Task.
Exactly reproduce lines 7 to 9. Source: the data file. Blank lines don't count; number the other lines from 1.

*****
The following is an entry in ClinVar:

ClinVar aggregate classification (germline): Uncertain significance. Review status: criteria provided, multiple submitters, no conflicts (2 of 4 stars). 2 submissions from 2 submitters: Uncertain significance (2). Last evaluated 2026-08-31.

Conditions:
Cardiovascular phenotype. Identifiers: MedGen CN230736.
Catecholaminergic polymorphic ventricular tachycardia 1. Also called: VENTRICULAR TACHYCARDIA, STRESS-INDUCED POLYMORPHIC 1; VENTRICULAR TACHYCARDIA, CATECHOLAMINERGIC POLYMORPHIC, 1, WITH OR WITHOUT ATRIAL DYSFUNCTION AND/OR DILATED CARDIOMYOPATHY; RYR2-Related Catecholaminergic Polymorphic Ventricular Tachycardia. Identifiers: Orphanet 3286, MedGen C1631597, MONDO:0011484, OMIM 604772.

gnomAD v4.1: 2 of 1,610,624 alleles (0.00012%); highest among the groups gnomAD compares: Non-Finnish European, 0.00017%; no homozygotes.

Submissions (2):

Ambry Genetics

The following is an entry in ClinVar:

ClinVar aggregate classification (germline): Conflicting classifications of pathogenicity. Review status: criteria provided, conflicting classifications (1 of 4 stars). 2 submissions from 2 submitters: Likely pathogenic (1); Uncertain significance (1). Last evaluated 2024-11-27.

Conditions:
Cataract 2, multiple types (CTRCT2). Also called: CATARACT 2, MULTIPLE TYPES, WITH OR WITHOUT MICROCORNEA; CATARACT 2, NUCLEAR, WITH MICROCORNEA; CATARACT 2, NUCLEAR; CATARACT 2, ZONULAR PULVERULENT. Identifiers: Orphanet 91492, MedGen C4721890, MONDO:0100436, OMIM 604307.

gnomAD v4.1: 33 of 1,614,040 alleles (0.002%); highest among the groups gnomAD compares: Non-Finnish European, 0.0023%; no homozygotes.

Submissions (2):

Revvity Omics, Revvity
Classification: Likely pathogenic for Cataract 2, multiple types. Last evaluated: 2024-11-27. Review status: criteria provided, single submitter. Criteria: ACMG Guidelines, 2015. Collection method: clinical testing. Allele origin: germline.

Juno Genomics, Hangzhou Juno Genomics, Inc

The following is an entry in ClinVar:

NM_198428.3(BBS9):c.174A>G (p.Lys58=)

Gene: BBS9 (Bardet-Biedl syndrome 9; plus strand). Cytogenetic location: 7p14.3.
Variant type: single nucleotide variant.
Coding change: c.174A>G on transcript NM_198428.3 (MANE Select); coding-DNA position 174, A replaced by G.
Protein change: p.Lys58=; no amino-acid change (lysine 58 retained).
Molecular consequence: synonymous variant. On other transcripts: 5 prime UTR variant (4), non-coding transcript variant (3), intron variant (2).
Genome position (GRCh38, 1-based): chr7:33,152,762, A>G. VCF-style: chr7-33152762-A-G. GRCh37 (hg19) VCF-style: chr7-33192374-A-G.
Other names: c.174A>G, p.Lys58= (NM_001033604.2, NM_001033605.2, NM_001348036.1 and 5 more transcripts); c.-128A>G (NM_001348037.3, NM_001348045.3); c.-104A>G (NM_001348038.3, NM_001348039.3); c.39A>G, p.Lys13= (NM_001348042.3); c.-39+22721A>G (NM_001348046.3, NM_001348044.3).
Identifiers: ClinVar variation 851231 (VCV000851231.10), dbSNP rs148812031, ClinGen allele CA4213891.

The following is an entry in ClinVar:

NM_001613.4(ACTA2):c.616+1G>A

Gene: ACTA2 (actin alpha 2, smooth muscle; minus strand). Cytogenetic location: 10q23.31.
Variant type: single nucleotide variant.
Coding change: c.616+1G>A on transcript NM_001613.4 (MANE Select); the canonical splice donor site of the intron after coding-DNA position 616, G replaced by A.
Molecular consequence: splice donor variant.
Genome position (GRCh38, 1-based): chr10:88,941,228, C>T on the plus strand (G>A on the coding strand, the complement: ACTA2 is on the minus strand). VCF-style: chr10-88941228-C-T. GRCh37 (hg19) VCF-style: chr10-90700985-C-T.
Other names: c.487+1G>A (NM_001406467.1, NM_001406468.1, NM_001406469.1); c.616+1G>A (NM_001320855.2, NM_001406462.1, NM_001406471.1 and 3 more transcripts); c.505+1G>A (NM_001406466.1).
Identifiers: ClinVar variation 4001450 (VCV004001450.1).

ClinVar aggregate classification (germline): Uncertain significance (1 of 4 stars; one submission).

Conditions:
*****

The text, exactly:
Submissions (2):

Ambry Genetics

The following is an entry in ClinVar: